Ibarra Demmerle (pictured), joined volunteer students Gavi & Melea Emunah, , Jacob Klein, Debora Tevalan, Lianne Kelley and Orie Johnson-Young on the hottest and longest day of the year–the Summer Solstice–to beautify the Bolinas bike path. Also on board for the day were community members Walter Hoffman, Rachael Gertrude Johnson, Dale Johnson and StuArt Chapman; as well as Bolinas Stinson School art teachers Harriet Kossman and Kathy Bustamante. While keeping the volunteers in paint, supplies and water, Bolinas Community Path Improvement Project Volunteer Project Coordinator Bobbi Kimball, described the task of the day, “We really want to demarcate the path so it is safe for kids; the median does that to some degree, but having colorful stencils on the path really helps,” says Kimball.
by Shari Faye Dell (West Marin Citizen, June 23, 2011)
The narrow strip separating the path from the main road into town was filled with road base following path construction last year. Kimball saw the need for improvement and spearheaded a plan, “The project was undertaken to benefit our community by better demarcating the bike path, creating a visually appealing plant buffer in the median strip, demonstrating the beauty and use of native plants and most importantly, improving the safety for bikers and pedestrians, especially our children.”
In February DPW removed the gravel and road base mix from the median. County staff then replaced the material with a blend of compost from the town’s own yard-debris-composting program, Resource Recovery, and county provided soil. Over the course of three weeks, plantable pavers, 1400 native plants and erosion control materials were installed, all by the labor of volunteers.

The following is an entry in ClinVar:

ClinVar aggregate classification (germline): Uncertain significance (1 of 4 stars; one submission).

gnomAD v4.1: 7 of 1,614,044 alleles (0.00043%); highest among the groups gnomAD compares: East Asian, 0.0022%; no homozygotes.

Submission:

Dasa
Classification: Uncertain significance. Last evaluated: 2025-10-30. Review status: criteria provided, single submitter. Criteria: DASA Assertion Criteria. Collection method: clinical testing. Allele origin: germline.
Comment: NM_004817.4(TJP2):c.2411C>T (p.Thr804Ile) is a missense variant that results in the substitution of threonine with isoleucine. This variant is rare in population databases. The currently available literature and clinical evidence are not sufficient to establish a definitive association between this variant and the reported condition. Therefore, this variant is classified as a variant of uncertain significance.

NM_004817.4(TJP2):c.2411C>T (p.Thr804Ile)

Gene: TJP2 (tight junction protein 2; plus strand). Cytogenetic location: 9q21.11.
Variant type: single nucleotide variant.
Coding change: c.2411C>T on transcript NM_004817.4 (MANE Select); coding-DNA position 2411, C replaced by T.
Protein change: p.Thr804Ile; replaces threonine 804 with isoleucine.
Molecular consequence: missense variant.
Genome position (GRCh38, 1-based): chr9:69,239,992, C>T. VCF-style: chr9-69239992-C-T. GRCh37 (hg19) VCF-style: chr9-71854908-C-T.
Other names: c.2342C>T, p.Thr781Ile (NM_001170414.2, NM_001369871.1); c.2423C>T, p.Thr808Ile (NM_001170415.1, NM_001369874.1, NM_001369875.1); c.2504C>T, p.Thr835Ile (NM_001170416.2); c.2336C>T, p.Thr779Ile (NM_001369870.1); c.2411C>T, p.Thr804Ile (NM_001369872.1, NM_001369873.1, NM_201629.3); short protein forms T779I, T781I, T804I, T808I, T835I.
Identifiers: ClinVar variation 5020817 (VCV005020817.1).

|Rachel Johnson and son Orie|
Johnson-Young, participate in
a bike path mural painting project
adding color and style to county
issued bike path stencils.
Fourteen-hundred colored plant marker flags were initially placed to show volunteers which native shrub, grass or flower to plant, but the markers have served a double purpose, drawing attention to the un-established natives and detering traffic from the area. In an effor to keep it clean and dynamic while plants establish strong roots, knee high signs were constructed and fitted with single lines of a poem. The poem unfurls as the passerby moves further down the path. The flags are scheduled for removal in July.
Bolinas-Stinson School sixth-grade-graduate
Ibarra Demmerle and Harriet Kossman.
|Melea Emunah, Bolinas-Stinson School sixth grade graduate 2011.|
“This weekend we watered with a Water Buffalo on loan for the summer from project-supporter Rich Peterson,” says Kimball, describing a 300-gallon water tank on wheels that can be hauled behind a small truck. “We filled it twice and volunteers hand watered each individual plant; BCPUD is donating the water.”